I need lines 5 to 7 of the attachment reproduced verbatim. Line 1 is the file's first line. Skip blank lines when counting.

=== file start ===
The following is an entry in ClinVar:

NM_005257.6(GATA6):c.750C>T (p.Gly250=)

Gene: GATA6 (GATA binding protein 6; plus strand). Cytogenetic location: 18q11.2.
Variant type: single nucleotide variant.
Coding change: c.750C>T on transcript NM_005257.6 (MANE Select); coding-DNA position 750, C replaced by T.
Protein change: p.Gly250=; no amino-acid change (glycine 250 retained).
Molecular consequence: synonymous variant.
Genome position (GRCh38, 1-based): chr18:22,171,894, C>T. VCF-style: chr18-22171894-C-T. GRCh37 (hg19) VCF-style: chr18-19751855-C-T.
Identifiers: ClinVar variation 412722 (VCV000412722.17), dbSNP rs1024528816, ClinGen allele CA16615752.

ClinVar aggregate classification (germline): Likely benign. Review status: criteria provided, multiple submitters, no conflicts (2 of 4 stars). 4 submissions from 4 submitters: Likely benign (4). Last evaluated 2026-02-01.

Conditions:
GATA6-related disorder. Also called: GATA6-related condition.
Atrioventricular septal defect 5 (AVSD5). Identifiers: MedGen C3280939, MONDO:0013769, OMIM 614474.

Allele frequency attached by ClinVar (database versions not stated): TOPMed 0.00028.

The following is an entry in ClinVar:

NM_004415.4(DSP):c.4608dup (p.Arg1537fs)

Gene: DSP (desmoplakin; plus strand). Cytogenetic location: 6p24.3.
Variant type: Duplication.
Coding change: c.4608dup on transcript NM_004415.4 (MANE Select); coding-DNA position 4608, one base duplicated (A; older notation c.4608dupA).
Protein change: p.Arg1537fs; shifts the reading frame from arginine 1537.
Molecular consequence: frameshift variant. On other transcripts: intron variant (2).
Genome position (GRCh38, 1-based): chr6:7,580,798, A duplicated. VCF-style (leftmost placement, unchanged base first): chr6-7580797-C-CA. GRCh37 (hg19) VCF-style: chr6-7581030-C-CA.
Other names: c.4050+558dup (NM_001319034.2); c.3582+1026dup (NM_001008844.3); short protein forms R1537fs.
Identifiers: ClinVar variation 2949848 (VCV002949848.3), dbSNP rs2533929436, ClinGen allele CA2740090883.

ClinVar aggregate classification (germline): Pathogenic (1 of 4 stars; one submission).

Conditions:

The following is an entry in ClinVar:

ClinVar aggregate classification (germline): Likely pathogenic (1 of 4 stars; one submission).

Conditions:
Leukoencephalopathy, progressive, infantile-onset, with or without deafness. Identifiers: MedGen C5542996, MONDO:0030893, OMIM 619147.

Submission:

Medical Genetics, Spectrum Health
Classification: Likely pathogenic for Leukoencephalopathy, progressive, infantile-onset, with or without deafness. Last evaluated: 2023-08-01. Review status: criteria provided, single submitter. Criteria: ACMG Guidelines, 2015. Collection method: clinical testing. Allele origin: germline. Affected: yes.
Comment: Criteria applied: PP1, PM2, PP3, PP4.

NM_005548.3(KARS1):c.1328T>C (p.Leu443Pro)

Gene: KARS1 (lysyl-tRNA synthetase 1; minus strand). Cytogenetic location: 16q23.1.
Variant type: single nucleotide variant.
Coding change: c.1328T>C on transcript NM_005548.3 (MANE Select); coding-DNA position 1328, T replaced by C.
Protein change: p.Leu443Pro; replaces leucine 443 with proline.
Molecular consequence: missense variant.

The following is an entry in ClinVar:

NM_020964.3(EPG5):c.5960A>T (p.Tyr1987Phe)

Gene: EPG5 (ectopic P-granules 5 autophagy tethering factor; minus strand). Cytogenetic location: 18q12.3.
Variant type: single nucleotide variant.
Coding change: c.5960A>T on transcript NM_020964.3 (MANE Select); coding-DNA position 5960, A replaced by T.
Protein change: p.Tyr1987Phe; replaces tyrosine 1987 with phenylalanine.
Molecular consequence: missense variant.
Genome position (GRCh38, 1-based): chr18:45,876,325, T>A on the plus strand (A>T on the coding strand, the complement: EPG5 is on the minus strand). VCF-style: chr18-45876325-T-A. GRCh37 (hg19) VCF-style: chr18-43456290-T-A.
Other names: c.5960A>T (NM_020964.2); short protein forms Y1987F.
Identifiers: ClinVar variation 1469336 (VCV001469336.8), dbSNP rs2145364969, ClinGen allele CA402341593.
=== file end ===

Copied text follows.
Coding change: c.750C>T on transcript NM_005257.6 (MANE Select); coding-DNA position 750, C replaced by T.
Protein change: p.Gly250=; no amino-acid change (glycine 250 retained).
Molecular consequence: synonymous variant.